VSLive: Microsoft To Open Source ASP.NET Web API and Razor

For the first time, ASP.NET developers can fix a bug and then have their code contribution vetted by Microsoft.

Microsoft has opened the door to third-party contributions of patches and code to ASP.NET MVC v4, and announced plans to release the source code of the ASP.NET Web API and ASP.NET Web Pages v2 (code-named Razor), under the Apache 2.0 license. The company says it will host code repositories for all three projects on its CodePlex Web site.

Microsoft's decision this week to welcome contributions from the open source community to its ASP.NET Web development framework wasn't really about open source, Scott Hanselman, senior program manager in Microsoft's Developer Division, told attendees at the Visual Studio Live! 2012 developer conference on Tuesday.

"This is about open development," Hanselman told attendees. "What it means is that you can fix a bug in your repository, and we'll set you up with a contributor agreement, and your code will be vetted the same way our product code is vetted."

The source code for ASP.NET MVC has, in fact, been available under an open source license since the first version was released, but development was restricted -- no third parties allowed. With this change,

Microsoft's Scott Guthrie made the initial announcement in a blog post. For the first time, the company will "…allow developers outside of Microsoft to submit patches and code contributions that the Microsoft development team will review for potential inclusion in the products," he wrote. "We announced a similar open development approach with the Windows Azure SDK last December, and have found it to be a great way to build an even tighter feedback loop with developers -- and ultimately deliver even better products as a result."

Contributors submit what is called a "pull request" to offer a bug fix or patch. The first pull request for ASP.NET came on the heels of the announcement from Miguel de Icaza, CTO of Xamarin, a cross-platform mobile development company founded by the team that leads the Mono project (which de Icaza also founded). The newly released Microsoft source code will be incorporated into Xamarin's products and the open source Mono runtime, the company said in an e-mail. Xamarin also plans to integrate the Razor Engine into its mobile products.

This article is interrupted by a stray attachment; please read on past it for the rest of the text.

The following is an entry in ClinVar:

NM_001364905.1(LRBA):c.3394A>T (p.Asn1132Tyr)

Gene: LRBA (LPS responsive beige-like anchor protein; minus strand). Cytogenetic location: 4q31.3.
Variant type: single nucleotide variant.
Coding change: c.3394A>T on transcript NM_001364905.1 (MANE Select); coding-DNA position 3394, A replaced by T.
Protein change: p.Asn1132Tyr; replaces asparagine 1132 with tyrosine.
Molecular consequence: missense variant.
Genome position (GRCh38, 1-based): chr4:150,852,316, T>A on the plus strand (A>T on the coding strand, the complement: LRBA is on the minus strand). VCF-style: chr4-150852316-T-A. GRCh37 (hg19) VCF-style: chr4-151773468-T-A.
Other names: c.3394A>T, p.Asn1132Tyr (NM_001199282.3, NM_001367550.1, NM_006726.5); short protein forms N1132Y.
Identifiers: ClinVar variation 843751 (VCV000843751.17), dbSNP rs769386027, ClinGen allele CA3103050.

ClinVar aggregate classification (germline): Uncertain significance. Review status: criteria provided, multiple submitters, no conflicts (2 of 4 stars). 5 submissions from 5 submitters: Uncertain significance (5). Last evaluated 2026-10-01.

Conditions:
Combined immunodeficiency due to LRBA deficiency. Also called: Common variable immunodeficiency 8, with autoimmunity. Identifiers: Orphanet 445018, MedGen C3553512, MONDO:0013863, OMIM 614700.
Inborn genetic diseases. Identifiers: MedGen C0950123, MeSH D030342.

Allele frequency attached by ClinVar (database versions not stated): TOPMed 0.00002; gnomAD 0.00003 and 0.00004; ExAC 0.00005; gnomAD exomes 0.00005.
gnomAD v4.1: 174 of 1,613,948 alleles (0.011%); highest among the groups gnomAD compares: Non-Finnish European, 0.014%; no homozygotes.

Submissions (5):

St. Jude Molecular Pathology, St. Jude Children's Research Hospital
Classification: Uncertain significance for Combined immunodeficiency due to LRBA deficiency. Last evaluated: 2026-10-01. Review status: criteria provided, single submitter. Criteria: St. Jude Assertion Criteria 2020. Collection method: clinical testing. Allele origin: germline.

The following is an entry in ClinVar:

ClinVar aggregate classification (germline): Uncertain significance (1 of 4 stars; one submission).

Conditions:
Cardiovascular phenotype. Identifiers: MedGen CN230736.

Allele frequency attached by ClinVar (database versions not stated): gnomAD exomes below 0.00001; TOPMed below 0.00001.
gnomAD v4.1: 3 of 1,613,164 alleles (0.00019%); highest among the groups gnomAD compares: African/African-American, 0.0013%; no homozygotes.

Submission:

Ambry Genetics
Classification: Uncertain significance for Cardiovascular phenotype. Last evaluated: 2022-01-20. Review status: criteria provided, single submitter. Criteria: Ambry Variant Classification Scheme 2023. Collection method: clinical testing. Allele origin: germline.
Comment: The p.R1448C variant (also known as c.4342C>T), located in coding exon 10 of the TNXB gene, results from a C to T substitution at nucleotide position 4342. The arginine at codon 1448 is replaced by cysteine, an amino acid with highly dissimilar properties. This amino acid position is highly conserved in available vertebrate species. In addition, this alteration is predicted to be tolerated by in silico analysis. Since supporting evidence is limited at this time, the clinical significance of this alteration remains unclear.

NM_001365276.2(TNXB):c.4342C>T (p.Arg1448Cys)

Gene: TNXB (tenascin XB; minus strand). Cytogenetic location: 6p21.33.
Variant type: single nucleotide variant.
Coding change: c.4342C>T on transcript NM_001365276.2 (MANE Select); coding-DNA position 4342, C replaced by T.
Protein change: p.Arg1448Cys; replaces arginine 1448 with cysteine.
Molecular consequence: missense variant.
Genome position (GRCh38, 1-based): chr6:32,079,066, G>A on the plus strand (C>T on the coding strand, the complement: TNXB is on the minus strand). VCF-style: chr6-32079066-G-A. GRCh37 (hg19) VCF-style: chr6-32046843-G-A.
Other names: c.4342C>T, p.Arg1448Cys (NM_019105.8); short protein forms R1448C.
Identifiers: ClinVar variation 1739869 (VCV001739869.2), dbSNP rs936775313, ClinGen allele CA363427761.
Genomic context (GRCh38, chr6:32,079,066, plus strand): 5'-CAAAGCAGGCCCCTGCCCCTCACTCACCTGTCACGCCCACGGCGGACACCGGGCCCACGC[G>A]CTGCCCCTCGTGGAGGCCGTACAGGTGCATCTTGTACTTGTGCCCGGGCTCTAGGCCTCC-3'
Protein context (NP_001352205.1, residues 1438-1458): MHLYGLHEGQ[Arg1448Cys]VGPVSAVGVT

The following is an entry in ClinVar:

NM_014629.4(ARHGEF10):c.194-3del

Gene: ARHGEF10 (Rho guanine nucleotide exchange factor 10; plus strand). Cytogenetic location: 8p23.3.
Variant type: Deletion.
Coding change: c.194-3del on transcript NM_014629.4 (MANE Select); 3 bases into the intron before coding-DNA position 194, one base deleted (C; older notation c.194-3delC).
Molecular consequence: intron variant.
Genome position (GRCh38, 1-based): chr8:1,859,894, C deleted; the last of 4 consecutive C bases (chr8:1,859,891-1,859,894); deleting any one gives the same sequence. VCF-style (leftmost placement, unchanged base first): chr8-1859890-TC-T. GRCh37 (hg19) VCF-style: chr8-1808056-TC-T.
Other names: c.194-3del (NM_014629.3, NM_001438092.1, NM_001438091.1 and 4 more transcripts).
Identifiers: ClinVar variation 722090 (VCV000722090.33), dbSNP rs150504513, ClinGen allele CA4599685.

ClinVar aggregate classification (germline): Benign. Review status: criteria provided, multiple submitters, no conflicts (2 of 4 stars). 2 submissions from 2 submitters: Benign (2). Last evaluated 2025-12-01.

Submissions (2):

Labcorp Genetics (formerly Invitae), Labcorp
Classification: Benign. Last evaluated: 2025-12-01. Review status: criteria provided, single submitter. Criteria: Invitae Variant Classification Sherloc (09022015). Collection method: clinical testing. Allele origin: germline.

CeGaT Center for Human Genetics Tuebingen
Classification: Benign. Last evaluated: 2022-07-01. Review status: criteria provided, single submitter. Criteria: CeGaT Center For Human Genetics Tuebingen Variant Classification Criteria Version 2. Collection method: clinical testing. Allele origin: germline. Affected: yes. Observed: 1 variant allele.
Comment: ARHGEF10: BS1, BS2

Keep in mind that Microsoft isn't turning over control of the ASP.NET projects to the community. Also, some parts of ASP.NET (Web Forms, for example) will not be open sourced.

"ASP.NET MVC, Web API and Razor will continue to be fully supported Microsoft products that ship both standalone as well as part of Visual Studio (the same as they do today)," Guthrie noted. "They will also continue to be staffed by the same Microsoft developers that build them today (in fact, we have more Microsoft developers working on the ASP.NET team now than ever before). Our goal with today's announcement is to increase the feedback loop on the products even more, and allow us to deliver even better products..."

Although he tried to move passed the ASP.NET announcement quickly during his Visual Studio Live! presentation, Hanselman seemed especially delighted by the decision. "I think open source makes Microsoft seem friendlier," he said, "less like the Death Star."

About the Author

John K. Waters is a freelance author and journalist based in Silicon Valley. His latest book is The Everything Guide to Social Media. Follow John on Twitter, read his blog on, check out his author page on Amazon, or e-mail him at

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Reader Comments:

Sun, Apr 1, 2012

All were increasingly desperate but failed attempts to bring ASP.NET back to relevance - MVC, a lot of hype surrounding the incorporation of a decades-old pattern that originated with Smalltalk (yawn) - Razor, the second-coming of the original ASP (new lipstick on the same old pig) - and so on. Few care, even now. Sorry, but not even Redmond is foolish enough to open-source what they believe to be the keys to the kingdom. Open-sourcing anything is akin to admitting defeat, a last attempt to gain minimal traction with the fringe elements among us. That for which Redmond generated powerfully resonant passion instead? SILVERLIGHT. Sorry, but Redmond's mishandling of its greatest accomplishment, ever, just refuses t be swept under the rug. The old web is fading, traditional web applications increasingly mundane, with the present and future dominated by cloud-enabled native applications a la Apple. Silverlight was, and remains, the powerful bridge and underyling runtime capable of bridging two worlds, bringing all-new levels of sophistication to the web while, at the same time, the heart and soul of Windows 8...

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